April 29, 2021

Sunday Worship Service for 2nd May 2021

Passage: John Chapter 15 verses 1-8

A prayer of adoration
True God, true vine,
strength of all our being,
giver of all good gifts,
healer of all that is broken:
we worship you;
we glorify you;
we rejoice in you,
Father, Son and Holy Spirit.
Amen.
A prayer of praise and thanksgiving
Creator God,
in you we are all we need to be;
through you we grow into all that we long to be;
with you we bear fruits that can be used and shared and multiplied;
because of you our lives are rich and blessed and fruitful:
so we praise you in song and silence, today and every day.
Amen.
Reading: John Chapter 15 verses 1-8
When I was young, not many people drank wine. Those that did, drank a few brands like “Blue Nun”, a Liebfraumilch wine from Germany. There were other countries of origin of course, Italy and particularly France but they had not the popularity that they have now. Australian and New World wines grew in popularity during the 1980’s and with them different kind of varieties, those which previously had been the preserve of wine afficionados became more popular. Shiraz and Merlot became popular varieties of red, and Chardonnay white with others following on as fashion continued to move on. Nowadays, supermarket shelves are filled with a large variety of wines from all over the world – even the UK. It comes as a bit of a shock to learn that no less than 15.6 million bottles of wine were produced from vineyards in the UK in 2018. Most of these were white and sparkling wines -the grapes for these being more suited to the UK climate. But the use of grapes does not stop there. We have the table grapes that form part of our 5 a day and traditionally were taken on a visit to someone in hospital. Then there are sultanas and raisins, both made from dried grape. Even the humble glass of Vimto has a large proportion of grape juice – although my suggestion that it could be used as a substitute Communion wine did not go down well with my supervisor when I was training for the Ministry!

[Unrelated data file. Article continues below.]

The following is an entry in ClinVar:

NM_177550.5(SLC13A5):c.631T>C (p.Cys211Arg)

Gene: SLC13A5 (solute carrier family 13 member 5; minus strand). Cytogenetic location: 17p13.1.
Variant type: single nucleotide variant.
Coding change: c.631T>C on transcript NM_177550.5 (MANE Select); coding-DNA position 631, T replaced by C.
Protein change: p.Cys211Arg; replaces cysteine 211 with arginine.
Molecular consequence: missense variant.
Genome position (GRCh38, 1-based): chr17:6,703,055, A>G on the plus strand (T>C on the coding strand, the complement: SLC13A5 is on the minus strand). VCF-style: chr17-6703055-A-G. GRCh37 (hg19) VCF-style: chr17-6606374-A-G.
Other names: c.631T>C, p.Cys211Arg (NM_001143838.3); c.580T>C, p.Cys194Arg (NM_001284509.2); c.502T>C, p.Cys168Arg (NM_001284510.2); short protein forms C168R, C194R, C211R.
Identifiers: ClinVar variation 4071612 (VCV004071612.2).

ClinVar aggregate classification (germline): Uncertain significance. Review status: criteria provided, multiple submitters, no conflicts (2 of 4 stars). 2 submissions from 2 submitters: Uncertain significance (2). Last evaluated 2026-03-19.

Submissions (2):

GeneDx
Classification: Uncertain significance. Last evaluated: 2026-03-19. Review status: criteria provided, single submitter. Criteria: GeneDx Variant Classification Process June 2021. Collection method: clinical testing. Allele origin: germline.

Viticulture is still something that we are not that used to, although, as I have said, there are now vines in many counties in the UK, mainly in the South of England. We may have seen them overseas when on holiday, but they are not something that we regularly work with. Not so the people of 1st Century Palestine for whom wine was the staple drink with meals. The imagery of a vine would be very familiar to them. So when Jesus says, “I am the vine”, an image will immediately pop into their heads. They will also be familiar with the husbandry of vineyards, the pruning to enable more fruit to grow and the lopping off of dead branches. Like many of Jesus’ images it is one that has a number of layers and it is these that I would like to turn to in the next few minutes.